Woods and Mickelson come up short

KENNY Perry was bidding to become the oldest winner in Masters history last night after a late, dramatic charge from Tiger Woods and Phil Mickelson came up short at Augusta National.

The 48-year-old from Kentucky was bidding to become not only the oldest Masters champion — beating Jack Nicklaus’s record of 46 in 1986 — but also the oldest golfer to win a major.

The last thing a nervy Perry and joint overnight leader Angel Cabrera needed as they approached Amen Corner last night was to hear the massive roars emanating from an area of the golf course they knew was occupied by Tiger Woods and Phil Mickelson.

The golden couple were playing together and were 12 under par together until Woods slipped from contention with a bogey after a pulled drive on 17. Mickelson’s dramatic charge — which had survived a double bogey on the par three 12th — was derailed by missing two crucial short putts at 15 (for eagle) and 17 (for birdie).

That left the door open for Perry and his pursuers Cabrera and Chad Campbell to take advantage but after Perry reached the par 5 13th in two, he failed to take advantage and walked off with par.

Mickelson completed the opening nine holes in a record equalling six under par for the final day of the Masters. Greg Norman also did so in 1988. The iron shot that “Lefty” hooked around the trees to 18 inches at the fifth was the stuff of which dreams are made and for a time Tiger was left in his slipstream.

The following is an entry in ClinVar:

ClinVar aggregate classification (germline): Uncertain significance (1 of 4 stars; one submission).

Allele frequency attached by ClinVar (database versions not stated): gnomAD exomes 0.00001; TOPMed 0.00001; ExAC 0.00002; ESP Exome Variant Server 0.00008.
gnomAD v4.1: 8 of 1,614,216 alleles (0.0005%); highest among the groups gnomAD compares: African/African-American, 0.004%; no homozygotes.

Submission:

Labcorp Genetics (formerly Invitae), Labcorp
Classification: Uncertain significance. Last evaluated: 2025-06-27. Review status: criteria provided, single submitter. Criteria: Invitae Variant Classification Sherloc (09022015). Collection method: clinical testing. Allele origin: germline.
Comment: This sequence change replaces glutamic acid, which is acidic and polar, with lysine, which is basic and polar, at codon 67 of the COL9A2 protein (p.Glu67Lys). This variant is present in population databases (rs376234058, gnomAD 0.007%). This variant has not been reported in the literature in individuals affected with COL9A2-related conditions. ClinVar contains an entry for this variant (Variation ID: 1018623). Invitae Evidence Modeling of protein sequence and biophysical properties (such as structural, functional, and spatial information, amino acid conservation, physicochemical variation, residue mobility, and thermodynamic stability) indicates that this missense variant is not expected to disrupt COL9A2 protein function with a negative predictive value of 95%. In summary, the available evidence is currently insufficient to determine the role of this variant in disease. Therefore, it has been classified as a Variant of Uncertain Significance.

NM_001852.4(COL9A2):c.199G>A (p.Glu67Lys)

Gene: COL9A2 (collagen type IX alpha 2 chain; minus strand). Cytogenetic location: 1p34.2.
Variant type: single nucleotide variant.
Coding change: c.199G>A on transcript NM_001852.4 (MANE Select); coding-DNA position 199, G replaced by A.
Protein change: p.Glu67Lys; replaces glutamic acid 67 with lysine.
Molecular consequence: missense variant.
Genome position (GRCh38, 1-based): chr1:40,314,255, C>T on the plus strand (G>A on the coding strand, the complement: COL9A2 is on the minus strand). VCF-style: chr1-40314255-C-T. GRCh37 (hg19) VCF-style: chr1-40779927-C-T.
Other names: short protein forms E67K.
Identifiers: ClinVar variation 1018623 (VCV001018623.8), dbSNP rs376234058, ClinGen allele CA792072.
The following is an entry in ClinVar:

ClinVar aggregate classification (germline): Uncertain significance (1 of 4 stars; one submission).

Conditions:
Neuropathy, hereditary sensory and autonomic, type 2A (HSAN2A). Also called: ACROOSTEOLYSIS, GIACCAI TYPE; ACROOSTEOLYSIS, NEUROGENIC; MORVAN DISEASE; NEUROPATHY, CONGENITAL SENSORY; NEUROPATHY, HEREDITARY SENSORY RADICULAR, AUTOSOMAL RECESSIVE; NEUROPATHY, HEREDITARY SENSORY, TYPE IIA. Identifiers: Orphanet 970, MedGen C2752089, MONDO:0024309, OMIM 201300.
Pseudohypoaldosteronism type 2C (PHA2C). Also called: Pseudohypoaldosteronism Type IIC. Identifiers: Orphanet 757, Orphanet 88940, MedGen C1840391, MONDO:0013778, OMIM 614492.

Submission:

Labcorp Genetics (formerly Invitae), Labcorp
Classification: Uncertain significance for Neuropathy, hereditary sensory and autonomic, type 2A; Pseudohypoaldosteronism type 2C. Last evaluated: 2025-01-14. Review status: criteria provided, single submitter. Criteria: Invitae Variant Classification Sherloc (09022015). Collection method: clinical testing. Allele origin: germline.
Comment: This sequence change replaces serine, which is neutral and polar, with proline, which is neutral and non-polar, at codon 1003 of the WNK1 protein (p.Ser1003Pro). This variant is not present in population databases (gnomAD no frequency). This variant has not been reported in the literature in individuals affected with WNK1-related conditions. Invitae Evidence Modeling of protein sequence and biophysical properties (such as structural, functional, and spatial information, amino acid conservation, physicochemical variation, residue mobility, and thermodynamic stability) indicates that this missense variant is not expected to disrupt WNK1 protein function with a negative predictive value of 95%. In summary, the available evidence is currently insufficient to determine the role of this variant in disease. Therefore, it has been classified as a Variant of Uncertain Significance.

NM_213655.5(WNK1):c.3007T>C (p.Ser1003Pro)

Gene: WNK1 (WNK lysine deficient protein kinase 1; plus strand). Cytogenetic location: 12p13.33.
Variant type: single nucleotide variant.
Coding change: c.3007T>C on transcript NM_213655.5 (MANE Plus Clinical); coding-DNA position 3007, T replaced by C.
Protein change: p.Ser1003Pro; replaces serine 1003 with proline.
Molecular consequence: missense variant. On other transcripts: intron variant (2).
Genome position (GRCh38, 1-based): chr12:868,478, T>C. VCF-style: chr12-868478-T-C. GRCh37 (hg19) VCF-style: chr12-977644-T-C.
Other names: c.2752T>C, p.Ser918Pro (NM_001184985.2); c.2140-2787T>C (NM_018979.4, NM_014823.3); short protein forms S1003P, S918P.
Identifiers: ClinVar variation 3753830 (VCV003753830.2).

Woods was himself out in 33 and was ready to pounce when Mickelson made the kind of mistake that has dogged him throughout his glorious if under achieving career. He caught his nine iron tee shot to the short 12th a tad heavy but that was enough to see the ball spin back into Rae’s Creek.

Meanwhile, Graeme McDowell produced a splendid final round of 69 to get to four under for the tournament and become the leading European in the clubhouse.

“I feel like I’ve come on a lot as a golfer and learned how to plot myself around courses like this. I realise my short game has to get better and it’s still a work in progress. I’ve got a long way before hopefully I can slip a green jacket on. I was a three out of ten four years ago, now maybe I’m a six out of ten.”


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